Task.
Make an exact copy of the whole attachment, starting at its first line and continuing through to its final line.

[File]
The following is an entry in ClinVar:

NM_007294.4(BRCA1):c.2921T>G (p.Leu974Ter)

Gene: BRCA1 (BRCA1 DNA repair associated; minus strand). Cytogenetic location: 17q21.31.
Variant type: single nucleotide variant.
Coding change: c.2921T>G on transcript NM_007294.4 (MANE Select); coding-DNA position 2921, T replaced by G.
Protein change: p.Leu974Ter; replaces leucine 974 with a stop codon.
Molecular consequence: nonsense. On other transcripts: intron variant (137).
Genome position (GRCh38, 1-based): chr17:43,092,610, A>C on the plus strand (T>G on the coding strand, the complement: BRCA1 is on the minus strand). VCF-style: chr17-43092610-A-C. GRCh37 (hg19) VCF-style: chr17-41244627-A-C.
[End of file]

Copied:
The following is an entry in ClinVar:

NM_007294.4(BRCA1):c.2921T>G (p.Leu974Ter)

Gene: BRCA1 (BRCA1 DNA repair associated; minus strand). Cytogenetic location: 17q21.31.
Variant type: single nucleotide variant.
Coding change: c.2921T>G on transcript NM_007294.4 (MANE Select); coding-DNA position 2921, T replaced by G.
Protein change: p.Leu974Ter; replaces leucine 974 with a stop codon.
Molecular consequence: nonsense. On other transcripts: intron variant (137).
Genome position (GRCh38, 1-based): chr17:43,092,610, A>C on the plus strand (T>G on the coding strand, the complement: BRCA1 is on the minus strand). VCF-style: chr17-43092610-A-C. GRCh37 (hg19) VCF-style: chr17-41244627-A-C.